Docker: how to modify an existing container

This is a problem I had lots of times, and it is possible that I’m not the only one. Scenario:

  1. I create a container;
  2. I do some work in the container;
  3. I need to connect from outside, but I realize that I didn’t map the port.

Or maybe I did, but I need to map it to another port. Or maybe I want to have a volume.

Docker doesn’t natively allow to remap ports or create volumes if a container is already running. When using Docker on localhost for testing, this sucks.

But don’t cry: you don’t need to create a new container.

All you need to do is:

  1. docker stop container bad_container
  2. docker commit bad_container good_image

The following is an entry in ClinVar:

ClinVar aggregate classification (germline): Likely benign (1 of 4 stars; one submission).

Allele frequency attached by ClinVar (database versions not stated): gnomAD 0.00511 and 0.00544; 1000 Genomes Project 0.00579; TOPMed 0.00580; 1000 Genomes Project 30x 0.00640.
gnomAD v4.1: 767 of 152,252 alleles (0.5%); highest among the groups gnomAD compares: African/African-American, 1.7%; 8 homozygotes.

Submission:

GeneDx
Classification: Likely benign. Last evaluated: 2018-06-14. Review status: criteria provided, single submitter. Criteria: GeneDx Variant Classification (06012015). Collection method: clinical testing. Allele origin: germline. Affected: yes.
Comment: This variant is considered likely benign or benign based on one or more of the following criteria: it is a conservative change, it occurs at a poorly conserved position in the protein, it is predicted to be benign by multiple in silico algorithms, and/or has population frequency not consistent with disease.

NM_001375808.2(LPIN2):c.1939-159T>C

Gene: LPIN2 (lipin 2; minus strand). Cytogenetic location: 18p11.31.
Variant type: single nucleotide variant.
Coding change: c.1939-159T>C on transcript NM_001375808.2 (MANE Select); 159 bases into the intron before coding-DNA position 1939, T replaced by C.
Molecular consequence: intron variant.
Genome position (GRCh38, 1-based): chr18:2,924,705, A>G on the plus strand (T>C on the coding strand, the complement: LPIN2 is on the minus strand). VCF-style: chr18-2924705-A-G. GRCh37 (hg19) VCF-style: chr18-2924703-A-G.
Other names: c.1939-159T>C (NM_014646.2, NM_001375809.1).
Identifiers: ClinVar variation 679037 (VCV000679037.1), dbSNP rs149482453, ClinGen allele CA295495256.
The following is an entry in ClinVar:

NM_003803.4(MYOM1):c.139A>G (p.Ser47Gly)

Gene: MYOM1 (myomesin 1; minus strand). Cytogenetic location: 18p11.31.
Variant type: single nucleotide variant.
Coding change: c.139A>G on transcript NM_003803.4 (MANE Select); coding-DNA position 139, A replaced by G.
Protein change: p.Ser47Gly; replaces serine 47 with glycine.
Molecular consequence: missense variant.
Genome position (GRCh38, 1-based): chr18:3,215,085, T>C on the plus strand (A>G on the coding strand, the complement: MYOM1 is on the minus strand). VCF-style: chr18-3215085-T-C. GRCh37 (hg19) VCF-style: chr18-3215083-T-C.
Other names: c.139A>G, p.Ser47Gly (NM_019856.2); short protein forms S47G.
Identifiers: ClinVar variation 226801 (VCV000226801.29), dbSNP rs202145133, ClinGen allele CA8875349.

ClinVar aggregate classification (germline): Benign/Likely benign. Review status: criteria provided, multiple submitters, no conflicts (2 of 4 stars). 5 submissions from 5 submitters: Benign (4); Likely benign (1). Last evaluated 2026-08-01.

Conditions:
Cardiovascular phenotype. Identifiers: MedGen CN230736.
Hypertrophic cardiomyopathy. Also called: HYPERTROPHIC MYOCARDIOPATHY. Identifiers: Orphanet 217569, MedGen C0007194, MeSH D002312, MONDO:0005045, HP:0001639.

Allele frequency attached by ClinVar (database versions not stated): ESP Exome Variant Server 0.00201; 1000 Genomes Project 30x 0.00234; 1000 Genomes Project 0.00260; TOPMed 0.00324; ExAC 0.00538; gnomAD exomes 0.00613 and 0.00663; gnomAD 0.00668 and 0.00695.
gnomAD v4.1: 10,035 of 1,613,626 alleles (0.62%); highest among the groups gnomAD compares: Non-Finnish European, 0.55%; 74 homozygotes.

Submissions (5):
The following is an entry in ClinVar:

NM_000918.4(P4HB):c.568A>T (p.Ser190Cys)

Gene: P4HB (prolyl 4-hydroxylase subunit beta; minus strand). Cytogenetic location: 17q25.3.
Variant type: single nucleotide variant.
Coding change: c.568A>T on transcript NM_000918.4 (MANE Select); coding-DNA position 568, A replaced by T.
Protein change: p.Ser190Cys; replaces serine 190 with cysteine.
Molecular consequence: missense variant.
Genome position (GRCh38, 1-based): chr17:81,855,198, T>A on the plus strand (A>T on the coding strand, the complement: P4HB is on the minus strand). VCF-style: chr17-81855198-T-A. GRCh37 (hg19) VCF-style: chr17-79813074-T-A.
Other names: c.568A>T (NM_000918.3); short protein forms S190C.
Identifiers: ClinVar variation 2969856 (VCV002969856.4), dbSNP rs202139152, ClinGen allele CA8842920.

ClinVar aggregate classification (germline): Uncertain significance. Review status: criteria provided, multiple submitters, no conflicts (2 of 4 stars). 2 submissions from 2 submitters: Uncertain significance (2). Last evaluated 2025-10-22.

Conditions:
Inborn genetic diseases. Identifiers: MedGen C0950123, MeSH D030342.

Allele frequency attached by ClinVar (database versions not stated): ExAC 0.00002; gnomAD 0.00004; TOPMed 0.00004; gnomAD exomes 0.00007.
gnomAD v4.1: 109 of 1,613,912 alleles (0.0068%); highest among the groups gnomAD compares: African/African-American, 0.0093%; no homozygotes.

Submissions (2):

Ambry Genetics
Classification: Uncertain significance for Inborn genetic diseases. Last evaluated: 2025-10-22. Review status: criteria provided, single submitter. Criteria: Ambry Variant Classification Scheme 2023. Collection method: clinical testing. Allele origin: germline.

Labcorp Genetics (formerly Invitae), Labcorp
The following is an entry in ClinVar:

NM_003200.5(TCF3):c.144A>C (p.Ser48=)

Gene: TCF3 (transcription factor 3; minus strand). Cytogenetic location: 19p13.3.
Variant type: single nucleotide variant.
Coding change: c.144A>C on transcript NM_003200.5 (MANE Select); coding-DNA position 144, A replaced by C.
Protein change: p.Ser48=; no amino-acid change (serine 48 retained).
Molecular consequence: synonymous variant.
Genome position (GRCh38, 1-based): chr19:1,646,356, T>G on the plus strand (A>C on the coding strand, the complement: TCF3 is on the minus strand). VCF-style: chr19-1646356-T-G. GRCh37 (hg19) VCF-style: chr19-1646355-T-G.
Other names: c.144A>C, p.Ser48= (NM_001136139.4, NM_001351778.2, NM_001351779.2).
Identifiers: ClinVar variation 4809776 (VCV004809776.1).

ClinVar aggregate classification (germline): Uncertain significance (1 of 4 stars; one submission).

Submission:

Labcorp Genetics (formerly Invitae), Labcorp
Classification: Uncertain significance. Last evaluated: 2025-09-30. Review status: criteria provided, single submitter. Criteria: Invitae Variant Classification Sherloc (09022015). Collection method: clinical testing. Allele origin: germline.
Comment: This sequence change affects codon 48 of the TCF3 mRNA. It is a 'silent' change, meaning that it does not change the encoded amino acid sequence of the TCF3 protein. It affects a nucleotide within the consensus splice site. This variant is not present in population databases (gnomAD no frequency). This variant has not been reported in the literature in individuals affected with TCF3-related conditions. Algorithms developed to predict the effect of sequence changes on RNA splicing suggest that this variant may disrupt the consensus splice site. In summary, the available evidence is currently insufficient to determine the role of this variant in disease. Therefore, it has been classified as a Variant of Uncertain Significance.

3. docker run --name good_container -d -p ... -v ... good_image

Enjoy!

Advertisements

2 thoughts on “Docker: how to modify an existing container

  1. This is great tip. But I had a setup in which I linked another container to this one using it’s name. So unless I dropped the old (stopped) container I could not start the new one because docker (obviously) does not allow to have 2 running instances to have the same name.

    • Sorry for being so late in approving the comment and answering. But I don’t have a suggestion. Honestly I only use Docker to perform simple tests without installing software directly in my system.

Leave a comment

Fill in your details below or click an icon to log in:

WordPress.com Logo

You are commenting using your WordPress.com account. Log Out / Change )

Twitter picture

You are commenting using your Twitter account. Log Out / Change )

Facebook photo

You are commenting using your Facebook account. Log Out / Change )

Google+ photo

You are commenting using your Google+ account. Log Out / Change )

Connecting to %s